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First Edition Cycling News, Wednesday, November 17, 2010

Date published:
November 17, 2010, 0:00 GMT
  • Coates elected as new CAS president

    New ICAS president John Coates
    Article published:
    November 16, 2010, 16:13 GMT
    By:
    Barry Ryan

    Australian beats Dick Pound in ballot in Lausanne

    John Coates has been elected as president of the International Council of Arbitration for Sport (ICAS). The Australian succeeds Mino Auletta at the head of the body responsible for the administration and finances of the Court of Arbitration for Sport (CAS).

    Coates defeated former World Anti-Doping Agency (WADA) head Dick Pound in the ballot held in Lausanne, Switzerland on Tuesday. Pound had previously lost out on election to Auletta in 2008.

    "While CAS has established itself as the world leader in resolving sports-related disputes, there is much we can still do to improve the quality, consistency, efficiency and cost of our service," Coates told The Telegraph. "This is the challenge."

    Coates, a lawyer from Sydney, is president of the Australian Olympic Committee. He is also part of the Executive Board of the International Olympic Committee and a member of the council of the International Rowing Federation, as well as being on the London 2012 coordination commission. He has been a vice president of the ICAS since 1995.

    Two ICAS vice presidents were also elected at the meeting in Lausanne, Gunnar Werner of Sweden and Michael Lendard of the United States. Coates will take up office on January 1, 2011. His term lasts until 2014.

  • De Jongh will take on amateur races with Dutch team

    Steven De Jongh was chilled before the start.
    Article published:
    November 16, 2010, 17:13 GMT
    By:
    Cycling News

    Main job will remain as Directeur Sportif for Team Sky

    Steven de Jongh is looking for the best of both worlds in 2011, both on the bike and in the team car. In addition to his duties as a directeur sportif for Team Sky, the Dutchman will also ride as an elite without contract for the amateur team Illi-Bikes Cycling Team.

    “In adding Steven as captain, we have a rider with a lot of experience in our ranks who can assist the youngsters in our team,” said Ken Ilegems, a former pro who also rides with the team

    “I will ride when I have enough time,” de Jongh told Het Nieuwsblad. “I still ride a lot and I love it.”

    “My main job will still be as a sports director at Team Sky, but once a week, when I'm free, I will do a race.”

    He denied that this was the first step towards renewing his pro career. “I have absolutely no intention of making a new start with the pros. But I am still physically good, so why not?"

    De Jongh, 36, rode professionally from 1996 until 2009, for TVM-Farm Frites, Rabobank and Quick Step. He then joined Team Sky as a directeur sportif this year.

    Earlier this month he rode the Jan Thiel Criterium in Curacao, where he finished second behind Koos Moerenhout of Rabobank.

  • Greipel back in training

    Andre Greipel (HTC-Columbia) on the stage winner's podium.
    Article published:
    November 16, 2010, 17:43 GMT
    By:
    Cycling News

    German sprinter heading to Omega Pharma-Lotto in coming year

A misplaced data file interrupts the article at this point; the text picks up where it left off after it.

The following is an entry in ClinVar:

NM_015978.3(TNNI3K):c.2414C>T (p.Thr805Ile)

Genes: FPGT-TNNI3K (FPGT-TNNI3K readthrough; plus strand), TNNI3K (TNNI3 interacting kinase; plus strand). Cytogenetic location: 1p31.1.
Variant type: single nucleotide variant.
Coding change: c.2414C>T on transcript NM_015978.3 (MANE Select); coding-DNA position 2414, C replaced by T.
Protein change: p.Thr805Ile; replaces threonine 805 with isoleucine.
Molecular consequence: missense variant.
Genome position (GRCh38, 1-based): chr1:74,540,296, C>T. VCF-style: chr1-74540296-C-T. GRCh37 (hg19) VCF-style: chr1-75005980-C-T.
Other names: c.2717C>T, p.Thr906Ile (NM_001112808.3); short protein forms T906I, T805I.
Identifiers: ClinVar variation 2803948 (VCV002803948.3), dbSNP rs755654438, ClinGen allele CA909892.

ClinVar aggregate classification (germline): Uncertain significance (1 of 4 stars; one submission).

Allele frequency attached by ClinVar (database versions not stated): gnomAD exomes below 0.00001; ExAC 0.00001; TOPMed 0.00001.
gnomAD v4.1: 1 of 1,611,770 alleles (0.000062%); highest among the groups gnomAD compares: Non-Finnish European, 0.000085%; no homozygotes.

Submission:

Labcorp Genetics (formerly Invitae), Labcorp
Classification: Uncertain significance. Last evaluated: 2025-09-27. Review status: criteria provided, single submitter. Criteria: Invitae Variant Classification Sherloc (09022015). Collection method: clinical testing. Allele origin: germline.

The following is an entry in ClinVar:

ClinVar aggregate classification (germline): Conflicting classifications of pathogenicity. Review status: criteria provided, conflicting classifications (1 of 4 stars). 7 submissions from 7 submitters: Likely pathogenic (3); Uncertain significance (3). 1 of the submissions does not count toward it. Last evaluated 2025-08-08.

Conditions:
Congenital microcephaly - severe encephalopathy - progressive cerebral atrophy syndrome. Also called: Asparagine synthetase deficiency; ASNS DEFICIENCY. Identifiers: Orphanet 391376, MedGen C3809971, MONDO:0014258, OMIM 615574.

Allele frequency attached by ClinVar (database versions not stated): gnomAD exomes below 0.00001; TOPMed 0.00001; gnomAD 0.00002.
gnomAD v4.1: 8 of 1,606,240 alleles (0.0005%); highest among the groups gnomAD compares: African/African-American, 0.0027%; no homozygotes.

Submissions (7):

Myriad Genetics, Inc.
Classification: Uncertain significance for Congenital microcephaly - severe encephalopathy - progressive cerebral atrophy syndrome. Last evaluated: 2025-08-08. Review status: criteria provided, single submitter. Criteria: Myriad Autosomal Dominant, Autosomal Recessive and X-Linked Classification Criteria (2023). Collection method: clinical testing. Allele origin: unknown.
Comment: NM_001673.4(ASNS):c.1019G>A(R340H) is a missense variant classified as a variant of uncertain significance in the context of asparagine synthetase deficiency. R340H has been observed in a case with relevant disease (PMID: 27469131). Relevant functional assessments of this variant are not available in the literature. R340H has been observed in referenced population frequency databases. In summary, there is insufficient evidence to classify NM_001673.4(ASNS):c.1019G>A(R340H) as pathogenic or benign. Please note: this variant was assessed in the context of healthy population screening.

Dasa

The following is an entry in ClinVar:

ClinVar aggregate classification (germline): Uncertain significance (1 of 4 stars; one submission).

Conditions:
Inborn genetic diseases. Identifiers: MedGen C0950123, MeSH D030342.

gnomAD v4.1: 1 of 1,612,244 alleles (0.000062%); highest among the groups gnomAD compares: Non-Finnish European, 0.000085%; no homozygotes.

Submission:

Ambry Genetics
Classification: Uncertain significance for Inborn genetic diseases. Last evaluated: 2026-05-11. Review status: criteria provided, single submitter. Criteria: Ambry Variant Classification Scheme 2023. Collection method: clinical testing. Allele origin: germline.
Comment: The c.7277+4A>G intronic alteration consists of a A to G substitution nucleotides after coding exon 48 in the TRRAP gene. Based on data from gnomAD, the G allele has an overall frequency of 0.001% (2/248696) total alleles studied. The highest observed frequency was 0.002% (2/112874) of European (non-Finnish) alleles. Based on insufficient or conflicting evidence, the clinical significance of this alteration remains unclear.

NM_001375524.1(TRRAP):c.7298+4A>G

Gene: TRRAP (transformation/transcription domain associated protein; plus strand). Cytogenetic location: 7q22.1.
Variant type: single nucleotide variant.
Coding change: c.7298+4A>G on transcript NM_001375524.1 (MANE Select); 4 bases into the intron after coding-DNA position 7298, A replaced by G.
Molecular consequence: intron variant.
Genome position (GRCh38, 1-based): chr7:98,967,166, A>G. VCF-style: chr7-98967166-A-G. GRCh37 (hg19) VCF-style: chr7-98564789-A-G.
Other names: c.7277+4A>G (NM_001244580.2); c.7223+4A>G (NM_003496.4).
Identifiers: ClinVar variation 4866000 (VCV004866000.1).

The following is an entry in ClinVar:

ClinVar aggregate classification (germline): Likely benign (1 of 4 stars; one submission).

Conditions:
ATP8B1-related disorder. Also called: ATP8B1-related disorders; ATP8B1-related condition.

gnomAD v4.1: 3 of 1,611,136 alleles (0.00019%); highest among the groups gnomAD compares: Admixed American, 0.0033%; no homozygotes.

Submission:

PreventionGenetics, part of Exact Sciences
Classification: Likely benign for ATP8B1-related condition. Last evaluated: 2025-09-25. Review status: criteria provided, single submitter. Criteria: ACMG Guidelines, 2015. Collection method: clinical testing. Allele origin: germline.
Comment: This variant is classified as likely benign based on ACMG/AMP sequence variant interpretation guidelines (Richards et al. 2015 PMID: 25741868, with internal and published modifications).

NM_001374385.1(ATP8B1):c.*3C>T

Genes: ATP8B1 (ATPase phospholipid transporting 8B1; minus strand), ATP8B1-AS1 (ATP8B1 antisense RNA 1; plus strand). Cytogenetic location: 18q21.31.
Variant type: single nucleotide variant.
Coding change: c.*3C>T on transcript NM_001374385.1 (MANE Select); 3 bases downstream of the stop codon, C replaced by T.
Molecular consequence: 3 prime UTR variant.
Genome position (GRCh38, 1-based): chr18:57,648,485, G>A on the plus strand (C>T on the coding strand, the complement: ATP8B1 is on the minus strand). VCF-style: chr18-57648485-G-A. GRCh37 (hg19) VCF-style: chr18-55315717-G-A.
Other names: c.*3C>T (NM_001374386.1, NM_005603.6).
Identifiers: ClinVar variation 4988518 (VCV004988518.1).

Andre Greipel took a long and well-deserved vacation at the end of the season, but he has now turned his sights to the new challenges of 2011, including a new team.

    After a down period that provided “a lot of time for family and various other things" Greipel has this week returned to training

    “I have started training again, since I will again have an early start to the season with the Tour Down Under," he said.

    The sprinter is starting out with running, fitness studio workouts and some cyclo-cross rides.

    Things will pick up later in the month though, as he will meet his new Omega Pharma-Lotto teammates before heading to Mallorca on December 6. He will train alone for three days before the team's first training camp ahead of the 2011 season.

    Greipel will face new challenges as he looks to defend his title at the Tour Down Under in January. Not only will he face young American sprinter Tyler Farrar of Garmin-Cervelo, but also former HTC-Columbia teammate Mark Cavendish. The two HTC sprinters were strong rivals on the team, which resulted in Greipel's departure for Omega Pharma-Lotto. It will be the first time the two have ridden against one another on separate teams since 2007.

  • Cooke, Bastianelli and Guderzo to lead the MCipollini-Giordana team

    Nicole Cooke (Great Britain) works hard to stay in touch.
    Article published:
    November 16, 2010, 18:42 GMT
    By:
    Stephen Farrand

    New women’s team secures three former world champions

    Former world road race champions Marta Bastianelli, Nicole Cooke and Tatiana Guderzo will be leaders of a new women’s team in 2011 sponsored by MCipollini bikes and Giordana clothing.

    Several new teams are set to bolster the women’s racing scene in 2011 and MCipollini-Giordana has the potential to be one of the strongest with its three world champions.

    Cooke won gold at the Beijing Olympics and her world title in Varese, Italy in 2008. She rode a limited race programme with the Great Britain national squad this year but is one of the most aggressive riders in the sport.

    Tatiana Guderzo won the world title in 2009 in Mendrisio, Switzerland. Marta Bastianelli won the world title in 2007 but then tested positive for flenfluramine, a stimulant found in some dieting products, before the 2008 Olympics and was subsequently banned for two years. She returned to racing this summer.

    The team will consist of 11 riders. Joining the three former world champions are junior world champion Rossella Callovi, Italian national champion Monia Baccaille, Marta Tagliaferro, Rossella Gobbo, Samantha Galassi and Elisa Frisoni. Other non-Italian riders include 2009 Swiss national champion Jennifer and Russia’s Julia Blindiuk.

    The team will be managed by former Selle Italia team owner Walter Ricci Petitoni with Renato Valle and Francesco Fabbri as directeur sportif. The team plans to make its debut at the Tour of Qatar in February and will then target the UCI world Cup races, the Giro Donne before the riders represent their individual nations at the world championships in Copenhagen.

  • Garmin-Cervélo kits to be made by Castelli

    Thor Hushovd contemplates how Castelli will incorporate argyle into the rainbow jersey design.
    Article published:
    November 16, 2010, 22:10 GMT
    By:
    Cycling News

    Development program to continue with Slipstream

    Castelli announced today that it has signed a three-year deal with the Garmin-Cervélo team. The clothing manufacturer follows World Champion Thor Hushovd to the Slipstream Sports organization from the now defunct Cervélo TestTeam, replacing long-time outfitter Pearl Izumi.

    Castelli said it will provide clothing for the men's and women's professional teams, as well as the UCI continental Under-23 team and the junior development squad.

    The company's goal of using the team to help drive innovation in its clothing line will be continued with Garmin-Cervélo, according to brand manager Steve Smith.